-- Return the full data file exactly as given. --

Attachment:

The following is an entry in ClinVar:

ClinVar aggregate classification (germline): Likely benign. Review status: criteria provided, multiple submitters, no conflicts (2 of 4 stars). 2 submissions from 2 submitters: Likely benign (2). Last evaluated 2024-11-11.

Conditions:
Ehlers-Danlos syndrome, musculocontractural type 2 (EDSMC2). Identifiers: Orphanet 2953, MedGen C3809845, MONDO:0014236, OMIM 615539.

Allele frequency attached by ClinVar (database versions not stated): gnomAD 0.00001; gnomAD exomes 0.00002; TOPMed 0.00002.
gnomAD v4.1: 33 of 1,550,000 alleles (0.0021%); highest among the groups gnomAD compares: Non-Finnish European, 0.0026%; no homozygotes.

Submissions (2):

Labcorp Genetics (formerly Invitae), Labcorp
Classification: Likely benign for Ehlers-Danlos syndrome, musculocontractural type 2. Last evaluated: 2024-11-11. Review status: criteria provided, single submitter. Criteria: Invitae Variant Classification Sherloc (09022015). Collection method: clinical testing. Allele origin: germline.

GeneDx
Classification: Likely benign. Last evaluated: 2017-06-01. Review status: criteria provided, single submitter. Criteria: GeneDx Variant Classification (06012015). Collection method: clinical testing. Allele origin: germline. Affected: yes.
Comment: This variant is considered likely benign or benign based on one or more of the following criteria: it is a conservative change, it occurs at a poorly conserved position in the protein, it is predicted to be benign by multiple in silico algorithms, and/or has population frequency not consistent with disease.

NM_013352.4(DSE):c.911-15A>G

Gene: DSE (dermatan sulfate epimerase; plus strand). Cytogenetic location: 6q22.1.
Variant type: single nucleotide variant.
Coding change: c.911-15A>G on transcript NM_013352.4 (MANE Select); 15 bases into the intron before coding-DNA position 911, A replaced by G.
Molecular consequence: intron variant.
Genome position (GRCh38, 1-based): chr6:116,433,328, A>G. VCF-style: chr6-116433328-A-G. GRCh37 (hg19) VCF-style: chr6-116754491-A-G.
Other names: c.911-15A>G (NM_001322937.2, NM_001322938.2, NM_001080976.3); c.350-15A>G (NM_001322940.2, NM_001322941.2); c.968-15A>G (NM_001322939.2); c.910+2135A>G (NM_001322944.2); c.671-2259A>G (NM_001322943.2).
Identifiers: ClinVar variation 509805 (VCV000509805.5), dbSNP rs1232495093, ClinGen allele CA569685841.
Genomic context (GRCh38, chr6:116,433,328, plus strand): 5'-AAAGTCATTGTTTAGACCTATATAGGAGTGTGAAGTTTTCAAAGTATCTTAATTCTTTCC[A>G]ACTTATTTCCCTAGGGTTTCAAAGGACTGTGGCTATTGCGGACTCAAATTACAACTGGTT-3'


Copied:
The following is an entry in ClinVar:

ClinVar aggregate classification (germline): Likely benign. Review status: criteria provided, multiple submitters, no conflicts (2 of 4 stars). 2 submissions from 2 submitters: Likely benign (2). Last evaluated 2024-11-11.

Conditions:
Ehlers-Danlos syndrome, musculocontractural type 2 (EDSMC2). Identifiers: Orphanet 2953, MedGen C3809845, MONDO:0014236, OMIM 615539.

Allele frequency attached by ClinVar (database versions not stated): gnomAD 0.00001; gnomAD exomes 0.00002; TOPMed 0.00002.
gnomAD v4.1: 33 of 1,550,000 alleles (0.0021%); highest among the groups gnomAD compares: Non-Finnish European, 0.0026%; no homozygotes.

Submissions (2):

Labcorp Genetics (formerly Invitae), Labcorp
Classification: Likely benign for Ehlers-Danlos syndrome, musculocontractural type 2. Last evaluated: 2024-11-11. Review status: criteria provided, single submitter. Criteria: Invitae Variant Classification Sherloc (09022015). Collection method: clinical testing. Allele origin: germline.

GeneDx
Classification: Likely benign. Last evaluated: 2017-06-01. Review status: criteria provided, single submitter. Criteria: GeneDx Variant Classification (06012015). Collection method: clinical testing. Allele origin: germline. Affected: yes.
Comment: This variant is considered likely benign or benign based on one or more of the following criteria: it is a conservative change, it occurs at a poorly conserved position in the protein, it is predicted to be benign by multiple in silico algorithms, and/or has population frequency not consistent with disease.

NM_013352.4(DSE):c.911-15A>G

Gene: DSE (dermatan sulfate epimerase; plus strand). Cytogenetic location: 6q22.1.
Variant type: single nucleotide variant.
Coding change: c.911-15A>G on transcript NM_013352.4 (MANE Select); 15 bases into the intron before coding-DNA position 911, A replaced by G.
Molecular consequence: intron variant.
Genome position (GRCh38, 1-based): chr6:116,433,328, A>G. VCF-style: chr6-116433328-A-G. GRCh37 (hg19) VCF-style: chr6-116754491-A-G.
Other names: c.911-15A>G (NM_001322937.2, NM_001322938.2, NM_001080976.3); c.350-15A>G (NM_001322940.2, NM_001322941.2); c.968-15A>G (NM_001322939.2); c.910+2135A>G (NM_001322944.2); c.671-2259A>G (NM_001322943.2).
Identifiers: ClinVar variation 509805 (VCV000509805.5), dbSNP rs1232495093, ClinGen allele CA569685841.
Genomic context (GRCh38, chr6:116,433,328, plus strand): 5'-AAAGTCATTGTTTAGACCTATATAGGAGTGTGAAGTTTTCAAAGTATCTTAATTCTTTCC[A>G]ACTTATTTCCCTAGGGTTTCAAAGGACTGTGGCTATTGCGGACTCAAATTACAACTGGTT-3'